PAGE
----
Fitch downgrades Portugal's rating to junk bond status

Agency cites poor economic prospects, high levels of debt

With the storm still raging in the euro-zone sovereign debt market, Fitch on Thursday said it had cut Portugal's rating to junk status, citing the country's deficit, heavy debt burden and poor economic prospects.

Fitch downgraded Portugal's long-term sovereign rating to BB+ from BBB-, with a negative outlook, implying further cuts might be forthcoming. Fitch said the sovereign downgrade does not affect corporate ratings.

"The country's large fiscal imbalances, high indebtedness across all sectors, and adverse macroeconomic outlook mean the sovereign's credit profile is no longer consistent with an investment-grade rating," Fitch said in a statement.

Portugal is the third euro-zone country to receive a bailout from the International Monetary Fund and the European Union after Greece and Ireland. The government has committed itself to punishing spending cuts and tax hikes in exchange for a rescue package of 78 billion euros.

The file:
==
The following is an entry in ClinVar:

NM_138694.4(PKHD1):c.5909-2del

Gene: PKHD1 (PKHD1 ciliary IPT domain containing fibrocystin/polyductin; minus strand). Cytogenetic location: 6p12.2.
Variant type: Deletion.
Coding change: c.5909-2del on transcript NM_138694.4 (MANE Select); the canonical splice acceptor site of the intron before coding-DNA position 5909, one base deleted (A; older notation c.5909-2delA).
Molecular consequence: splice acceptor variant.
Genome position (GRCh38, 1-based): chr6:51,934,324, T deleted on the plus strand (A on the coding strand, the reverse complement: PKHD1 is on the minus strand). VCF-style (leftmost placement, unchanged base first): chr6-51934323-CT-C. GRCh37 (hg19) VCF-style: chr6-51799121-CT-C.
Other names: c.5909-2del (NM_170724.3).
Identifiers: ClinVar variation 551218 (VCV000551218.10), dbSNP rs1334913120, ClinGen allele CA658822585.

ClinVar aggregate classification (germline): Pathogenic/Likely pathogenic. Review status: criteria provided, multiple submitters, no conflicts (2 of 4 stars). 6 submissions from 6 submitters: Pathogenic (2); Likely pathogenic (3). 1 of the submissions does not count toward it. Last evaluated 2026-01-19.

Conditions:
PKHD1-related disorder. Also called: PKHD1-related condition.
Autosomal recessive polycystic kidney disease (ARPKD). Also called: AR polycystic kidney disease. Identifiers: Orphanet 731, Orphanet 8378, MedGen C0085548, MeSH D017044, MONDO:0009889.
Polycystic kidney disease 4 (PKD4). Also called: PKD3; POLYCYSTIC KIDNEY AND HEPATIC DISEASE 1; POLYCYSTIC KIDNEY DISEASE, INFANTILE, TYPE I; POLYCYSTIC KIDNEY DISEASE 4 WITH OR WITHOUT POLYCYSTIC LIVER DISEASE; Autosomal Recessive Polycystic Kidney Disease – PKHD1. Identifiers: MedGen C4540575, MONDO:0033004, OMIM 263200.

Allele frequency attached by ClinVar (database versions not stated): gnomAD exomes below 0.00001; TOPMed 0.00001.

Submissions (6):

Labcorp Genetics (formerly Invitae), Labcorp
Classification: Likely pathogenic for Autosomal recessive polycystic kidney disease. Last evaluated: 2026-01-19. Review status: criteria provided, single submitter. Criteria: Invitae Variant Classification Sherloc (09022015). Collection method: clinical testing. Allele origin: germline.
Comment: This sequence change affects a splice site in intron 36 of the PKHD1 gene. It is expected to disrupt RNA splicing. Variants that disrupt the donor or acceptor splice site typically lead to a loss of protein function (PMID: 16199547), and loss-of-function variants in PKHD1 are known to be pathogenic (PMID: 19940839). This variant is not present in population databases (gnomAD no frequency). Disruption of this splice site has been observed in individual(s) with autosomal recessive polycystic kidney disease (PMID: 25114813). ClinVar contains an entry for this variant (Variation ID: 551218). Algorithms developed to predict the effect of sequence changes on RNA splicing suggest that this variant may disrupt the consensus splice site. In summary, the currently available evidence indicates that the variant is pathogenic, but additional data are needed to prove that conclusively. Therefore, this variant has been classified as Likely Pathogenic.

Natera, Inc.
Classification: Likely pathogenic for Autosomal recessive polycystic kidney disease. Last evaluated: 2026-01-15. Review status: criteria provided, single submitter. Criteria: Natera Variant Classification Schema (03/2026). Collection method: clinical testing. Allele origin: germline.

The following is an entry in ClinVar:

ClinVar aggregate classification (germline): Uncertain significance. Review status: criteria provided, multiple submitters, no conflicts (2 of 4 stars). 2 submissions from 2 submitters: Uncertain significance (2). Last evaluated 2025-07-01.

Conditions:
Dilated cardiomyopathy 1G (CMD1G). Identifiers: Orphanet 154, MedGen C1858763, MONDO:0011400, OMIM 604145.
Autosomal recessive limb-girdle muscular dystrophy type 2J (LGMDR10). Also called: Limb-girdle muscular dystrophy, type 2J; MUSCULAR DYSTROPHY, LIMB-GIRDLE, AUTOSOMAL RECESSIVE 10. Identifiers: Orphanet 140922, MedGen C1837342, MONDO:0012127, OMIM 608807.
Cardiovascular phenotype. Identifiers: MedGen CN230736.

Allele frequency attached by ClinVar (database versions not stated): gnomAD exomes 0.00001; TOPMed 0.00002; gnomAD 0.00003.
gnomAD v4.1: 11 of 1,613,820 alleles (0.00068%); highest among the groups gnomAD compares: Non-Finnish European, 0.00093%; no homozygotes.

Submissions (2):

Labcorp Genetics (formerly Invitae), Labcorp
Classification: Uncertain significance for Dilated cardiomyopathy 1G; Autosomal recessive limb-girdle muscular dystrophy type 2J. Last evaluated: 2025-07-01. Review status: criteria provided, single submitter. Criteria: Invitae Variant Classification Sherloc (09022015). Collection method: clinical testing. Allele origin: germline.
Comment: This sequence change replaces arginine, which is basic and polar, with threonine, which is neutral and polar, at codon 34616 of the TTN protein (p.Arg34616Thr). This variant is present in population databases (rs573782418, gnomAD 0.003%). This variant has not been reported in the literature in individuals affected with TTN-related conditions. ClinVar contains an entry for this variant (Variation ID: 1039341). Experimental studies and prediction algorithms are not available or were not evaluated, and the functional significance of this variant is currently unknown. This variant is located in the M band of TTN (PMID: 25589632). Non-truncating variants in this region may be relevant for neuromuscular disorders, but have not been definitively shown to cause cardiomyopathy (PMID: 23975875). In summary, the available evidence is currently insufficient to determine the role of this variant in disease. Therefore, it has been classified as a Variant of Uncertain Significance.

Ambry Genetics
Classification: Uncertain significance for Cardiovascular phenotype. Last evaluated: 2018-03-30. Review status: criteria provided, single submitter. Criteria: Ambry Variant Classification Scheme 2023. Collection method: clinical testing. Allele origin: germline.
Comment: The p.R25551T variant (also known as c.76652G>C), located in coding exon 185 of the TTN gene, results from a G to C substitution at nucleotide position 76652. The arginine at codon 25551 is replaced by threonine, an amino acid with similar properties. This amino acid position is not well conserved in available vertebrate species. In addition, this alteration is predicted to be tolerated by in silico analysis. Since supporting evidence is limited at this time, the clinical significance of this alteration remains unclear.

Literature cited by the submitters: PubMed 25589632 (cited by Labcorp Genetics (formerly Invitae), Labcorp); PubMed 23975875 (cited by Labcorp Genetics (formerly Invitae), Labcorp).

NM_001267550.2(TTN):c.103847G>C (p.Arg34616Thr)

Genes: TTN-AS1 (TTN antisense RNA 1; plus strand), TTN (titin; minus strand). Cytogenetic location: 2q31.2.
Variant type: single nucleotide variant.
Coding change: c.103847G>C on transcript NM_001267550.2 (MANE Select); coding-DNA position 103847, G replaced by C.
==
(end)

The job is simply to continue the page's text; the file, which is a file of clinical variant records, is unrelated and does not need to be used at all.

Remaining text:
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The rating downgrade coincided with a general strike called by the country's main unions to protest the draconian austerity drive. The stoppage grounded flights and brought the subway system to a standstill.

Fitch said the downgrade comes within a worsening outlook for Europe as a whole, which will also impact on Portugal. The ratings agency said it now expects Portugal's economy to shrink by 3 percent next year, in line with an estimate by the European Commission, and slightly more than the government's forecast of a contraction of 2.8 percent. Output fell for the fourth quarter in a row in the period July-September driven by a slowdown in exports, and is expected to shrink by 1.8 percent this year.

"Over the next two years, the recession makes the government's deficit-reduction plan much more challenging and will negatively impact bank asset quality," Fitch said.

The agency said it expects the government to meet its target of reducing the budget deficit from 9.8 percent last year to 5.9 percent. It also said the budget for next year is well designed and based on reasonable GDP assumption, which should allow the administration to meet its target for the deficit in 2012 of 4.5 percent of GDP.

Banks at risk

On the positive side, Fitch said the structural reforms undertaken by the government of Prime Minister Pedro Passos Coelho will help enhance the country's competitiveness.

The agency warned the sovereign crisis will also impact the bank system, which "lends to one of the most indebted private sectors in Europe and is highly reliant on wholesale financing, access to which is now closed off."

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